ATLANTA – The Georgia House of Representatives unanimously passed legislation this week requiring the state to assess whether educational requirements are necessary for many state jobs.
This story also appeared on the Capitol Beat News Service
The “Reducing Barriers to State Employment” bill also requires the Georgia Department of Administrative Services (DOAS) to reduce “where practicable” the number of jobs that require a four-year college degree. The state might still require college degrees or other certifications for jobs they deem necessary.
“As you know, both the private and public sectors are in a war for talent right now, and we don’t want to put artificial obstacles in their way,” said Rep. Scott Hilton, R-Peachtree Corners, who sponsored the bill in the house.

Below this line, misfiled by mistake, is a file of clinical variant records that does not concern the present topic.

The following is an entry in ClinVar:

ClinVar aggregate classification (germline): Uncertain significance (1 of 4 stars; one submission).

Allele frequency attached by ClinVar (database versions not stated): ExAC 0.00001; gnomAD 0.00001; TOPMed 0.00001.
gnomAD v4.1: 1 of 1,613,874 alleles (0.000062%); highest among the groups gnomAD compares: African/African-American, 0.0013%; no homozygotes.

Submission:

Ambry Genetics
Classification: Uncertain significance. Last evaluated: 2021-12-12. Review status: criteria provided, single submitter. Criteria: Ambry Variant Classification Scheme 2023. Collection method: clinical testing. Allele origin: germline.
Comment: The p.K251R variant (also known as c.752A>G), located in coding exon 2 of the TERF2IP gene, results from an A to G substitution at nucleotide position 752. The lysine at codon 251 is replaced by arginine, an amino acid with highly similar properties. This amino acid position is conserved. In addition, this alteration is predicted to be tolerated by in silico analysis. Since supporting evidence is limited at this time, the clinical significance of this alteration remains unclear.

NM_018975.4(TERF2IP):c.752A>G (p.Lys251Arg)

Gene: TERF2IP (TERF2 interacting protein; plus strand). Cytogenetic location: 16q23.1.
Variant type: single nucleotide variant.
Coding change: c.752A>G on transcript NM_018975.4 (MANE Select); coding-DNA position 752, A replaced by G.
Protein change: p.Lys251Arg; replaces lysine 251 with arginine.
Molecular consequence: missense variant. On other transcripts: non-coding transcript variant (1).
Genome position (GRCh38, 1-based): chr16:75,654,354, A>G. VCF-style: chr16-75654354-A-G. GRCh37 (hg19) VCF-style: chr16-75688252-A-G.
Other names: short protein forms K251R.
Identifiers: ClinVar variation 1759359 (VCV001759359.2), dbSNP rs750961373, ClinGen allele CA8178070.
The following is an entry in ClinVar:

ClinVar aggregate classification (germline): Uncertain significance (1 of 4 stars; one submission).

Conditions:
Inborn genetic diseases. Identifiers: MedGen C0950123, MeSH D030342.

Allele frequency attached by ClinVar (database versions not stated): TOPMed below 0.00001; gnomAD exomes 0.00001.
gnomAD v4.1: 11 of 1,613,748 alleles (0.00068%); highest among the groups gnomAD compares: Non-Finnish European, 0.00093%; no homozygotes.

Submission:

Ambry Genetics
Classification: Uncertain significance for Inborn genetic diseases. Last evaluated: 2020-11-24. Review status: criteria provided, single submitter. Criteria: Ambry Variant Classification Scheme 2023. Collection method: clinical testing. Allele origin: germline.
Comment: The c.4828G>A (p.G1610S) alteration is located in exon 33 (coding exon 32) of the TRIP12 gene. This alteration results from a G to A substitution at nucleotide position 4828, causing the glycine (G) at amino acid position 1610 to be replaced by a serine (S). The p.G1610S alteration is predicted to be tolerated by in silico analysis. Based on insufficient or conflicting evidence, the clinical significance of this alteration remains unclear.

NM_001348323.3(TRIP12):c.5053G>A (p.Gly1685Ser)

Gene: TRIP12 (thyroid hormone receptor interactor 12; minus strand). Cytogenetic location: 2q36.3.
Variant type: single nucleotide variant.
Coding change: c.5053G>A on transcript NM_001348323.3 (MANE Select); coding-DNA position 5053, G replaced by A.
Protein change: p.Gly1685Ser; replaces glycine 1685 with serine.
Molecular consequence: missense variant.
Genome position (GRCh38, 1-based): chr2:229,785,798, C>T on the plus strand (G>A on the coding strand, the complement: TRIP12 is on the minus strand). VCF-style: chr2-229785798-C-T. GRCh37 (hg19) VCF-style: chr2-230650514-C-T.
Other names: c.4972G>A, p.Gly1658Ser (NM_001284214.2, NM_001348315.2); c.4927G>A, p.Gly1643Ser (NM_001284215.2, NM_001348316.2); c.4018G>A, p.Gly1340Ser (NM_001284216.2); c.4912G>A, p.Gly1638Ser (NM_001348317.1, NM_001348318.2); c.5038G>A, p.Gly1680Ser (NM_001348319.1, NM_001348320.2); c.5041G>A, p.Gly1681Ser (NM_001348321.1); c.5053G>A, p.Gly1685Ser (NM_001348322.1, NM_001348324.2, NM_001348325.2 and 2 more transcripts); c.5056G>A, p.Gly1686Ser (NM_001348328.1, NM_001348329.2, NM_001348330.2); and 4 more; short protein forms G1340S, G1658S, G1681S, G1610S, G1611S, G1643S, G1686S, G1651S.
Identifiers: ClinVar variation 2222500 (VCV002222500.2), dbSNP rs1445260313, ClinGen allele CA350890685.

“We want to make sure we don’t require a four-year degree, advanced degree, or certification that doesn’t apply to the [state] job that we are currently looking for and are missing out on the opportunity for our best and brightest to apply for this job.”
According to a state labor force report released by DOAS, Georgia had a record high turnover last fiscal year.
“What’s the point of getting people on your doorstep if they’re going right back out the back door for a more competitively-paid job?” said Rep. Jasmine Clark, D-Lilburn, during a brief debate on the bill.
Wages for government jobs are not at private-sector levels, making it difficult to retain government employees, Clark said.
Gov. Brian Kemp has proposed a $2,000 pay rise for most state employees in his fiscal 2024 budget. Law enforcement officials on the state payroll and employees in several agencies with particularly high turnover would receive an additional $2,000 raise for a total pay increase of $4,000
The bill, which the state Senate passed last month, now goes on to be signed on Kemp’s desk.
This story is available through a news partnership with the Capitol Beat News Service, a Georgia Press Educational Foundation project.